There is an old Proverb that reads, “Where there is no vision, the people perish.” We all know that vision is critical for successful endeavors of any nature – business, personal, government, etc. – but perish? Isn’t that a bit extreme?

Vision, is in fact, as paramount as the word perish would suggest. But, it is not enough to simply have a vision, even if that vision is powerful and compelling. One must be able to clearly and effectively communicate the vision so that others can not only understand and embrace the vision but also see their role in achieving the vision. If this is not done effectively, even the most powerful and compelling vision will likely – you guessed it – perish.

This is especially true in the world of non-profits and fundraising. While a visionary leader can paint the picture for a vibrant future for his organization, that vision is destined to perish if team members, board members, and – most importantly – investors cannot clearly grasp the vision and recognize their role, and ideally their benefit, in seeing it realized.


Often the strongest visions for the future are catalyzed by problems: Main Street foot traffic is down, small business is on the decline, etc. Responding to a barrier or problem is a completely natural and necessary component of crafting a compelling vision. However, even the most compelling vision is crippled when it is presented simply as a solution to today’s problems rather than a picture of a bold new future.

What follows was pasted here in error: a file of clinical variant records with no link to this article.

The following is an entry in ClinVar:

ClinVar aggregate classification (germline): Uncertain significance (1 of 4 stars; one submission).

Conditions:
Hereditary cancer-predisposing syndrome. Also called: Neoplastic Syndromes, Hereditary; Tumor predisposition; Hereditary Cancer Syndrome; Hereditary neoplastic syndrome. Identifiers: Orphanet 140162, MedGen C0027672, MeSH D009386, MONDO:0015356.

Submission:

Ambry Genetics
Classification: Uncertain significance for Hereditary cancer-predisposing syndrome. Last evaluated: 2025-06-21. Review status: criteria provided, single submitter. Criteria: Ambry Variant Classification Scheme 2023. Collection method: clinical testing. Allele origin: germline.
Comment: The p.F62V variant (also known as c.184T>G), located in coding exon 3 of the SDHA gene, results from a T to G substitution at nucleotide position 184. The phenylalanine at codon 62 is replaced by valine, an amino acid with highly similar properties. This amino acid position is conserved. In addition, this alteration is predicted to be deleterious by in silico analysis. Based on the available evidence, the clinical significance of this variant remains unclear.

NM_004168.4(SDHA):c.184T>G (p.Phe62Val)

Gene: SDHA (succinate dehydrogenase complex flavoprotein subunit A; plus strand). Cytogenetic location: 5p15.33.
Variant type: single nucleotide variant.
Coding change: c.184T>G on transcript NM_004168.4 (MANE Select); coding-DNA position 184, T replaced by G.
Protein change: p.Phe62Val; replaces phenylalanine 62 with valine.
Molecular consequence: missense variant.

Every organization, every team, every executive faces internal and external barriers that will impede achieving his strategic goals. When soliciting the partnership and investment of an individual or another organization, the probability that they will become excited about helping you solve your problems is slim. After all, they likely have problems of their own to solve.

A fundraiser – a good one at least – must be a vision caster. He must be able to engage prospective investors in a different future – one that is better, stronger, and often times offers some value to the potential investor. In the final analysis, an investor is engaged by casting a compelling vision, focusing on results that will be delivered through strong execution of a worthy strategic plan…not by listing problems that need to be solved.

Vision without money is lost,
Money without vision is squandered,
But vision with money enables ordinary
Communities to achieve extraordinary results.

Brian Abernathy, Campaign Director